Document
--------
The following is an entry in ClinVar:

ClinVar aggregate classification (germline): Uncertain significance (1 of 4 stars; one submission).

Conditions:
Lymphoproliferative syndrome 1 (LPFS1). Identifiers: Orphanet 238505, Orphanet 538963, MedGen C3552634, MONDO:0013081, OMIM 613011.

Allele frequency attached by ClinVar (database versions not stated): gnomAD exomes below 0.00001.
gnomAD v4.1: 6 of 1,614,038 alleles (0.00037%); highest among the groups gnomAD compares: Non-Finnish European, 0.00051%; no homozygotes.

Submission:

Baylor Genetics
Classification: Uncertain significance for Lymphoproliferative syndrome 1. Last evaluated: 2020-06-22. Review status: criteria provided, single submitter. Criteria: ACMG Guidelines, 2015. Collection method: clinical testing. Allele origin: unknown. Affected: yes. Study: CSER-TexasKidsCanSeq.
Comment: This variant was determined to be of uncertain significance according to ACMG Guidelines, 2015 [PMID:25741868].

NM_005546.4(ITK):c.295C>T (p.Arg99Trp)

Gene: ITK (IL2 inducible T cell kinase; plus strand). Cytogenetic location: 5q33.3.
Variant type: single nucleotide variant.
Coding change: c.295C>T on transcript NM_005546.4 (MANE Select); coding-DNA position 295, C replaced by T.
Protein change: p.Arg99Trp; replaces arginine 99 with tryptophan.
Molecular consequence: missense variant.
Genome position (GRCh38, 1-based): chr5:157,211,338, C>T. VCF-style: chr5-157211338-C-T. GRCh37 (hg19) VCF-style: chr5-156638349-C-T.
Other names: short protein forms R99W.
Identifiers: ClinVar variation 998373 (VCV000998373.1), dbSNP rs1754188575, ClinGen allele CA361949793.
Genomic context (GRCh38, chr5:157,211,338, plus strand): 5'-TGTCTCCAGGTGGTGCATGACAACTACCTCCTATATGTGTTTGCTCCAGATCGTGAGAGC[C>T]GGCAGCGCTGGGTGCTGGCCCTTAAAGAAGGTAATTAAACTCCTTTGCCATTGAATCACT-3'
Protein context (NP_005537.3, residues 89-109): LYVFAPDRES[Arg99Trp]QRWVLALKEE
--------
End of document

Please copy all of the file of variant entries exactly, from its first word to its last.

The following is an entry in ClinVar:

ClinVar aggregate classification (germline): Uncertain significance (1 of 4 stars; one submission).

Conditions:
Lymphoproliferative syndrome 1 (LPFS1). Identifiers: Orphanet 238505, Orphanet 538963, MedGen C3552634, MONDO:0013081, OMIM 613011.

Allele frequency attached by ClinVar (database versions not stated): gnomAD exomes below 0.00001.
gnomAD v4.1: 6 of 1,614,038 alleles (0.00037%); highest among the groups gnomAD compares: Non-Finnish European, 0.00051%; no homozygotes.

Submission:

Baylor Genetics
Classification: Uncertain significance for Lymphoproliferative syndrome 1. Last evaluated: 2020-06-22. Review status: criteria provided, single submitter. Criteria: ACMG Guidelines, 2015. Collection method: clinical testing. Allele origin: unknown. Affected: yes. Study: CSER-TexasKidsCanSeq.
Comment: This variant was determined to be of uncertain significance according to ACMG Guidelines, 2015 [PMID:25741868].

NM_005546.4(ITK):c.295C>T (p.Arg99Trp)

Gene: ITK (IL2 inducible T cell kinase; plus strand). Cytogenetic location: 5q33.3.
Variant type: single nucleotide variant.
Coding change: c.295C>T on transcript NM_005546.4 (MANE Select); coding-DNA position 295, C replaced by T.
Protein change: p.Arg99Trp; replaces arginine 99 with tryptophan.
Molecular consequence: missense variant.
Genome position (GRCh38, 1-based): chr5:157,211,338, C>T. VCF-style: chr5-157211338-C-T. GRCh37 (hg19) VCF-style: chr5-156638349-C-T.
Other names: short protein forms R99W.
Identifiers: ClinVar variation 998373 (VCV000998373.1), dbSNP rs1754188575, ClinGen allele CA361949793.
Genomic context (GRCh38, chr5:157,211,338, plus strand): 5'-TGTCTCCAGGTGGTGCATGACAACTACCTCCTATATGTGTTTGCTCCAGATCGTGAGAGC[C>T]GGCAGCGCTGGGTGCTGGCCCTTAAAGAAGGTAATTAAACTCCTTTGCCATTGAATCACT-3'
Protein context (NP_005537.3, residues 89-109): LYVFAPDRES[Arg99Trp]QRWVLALKEE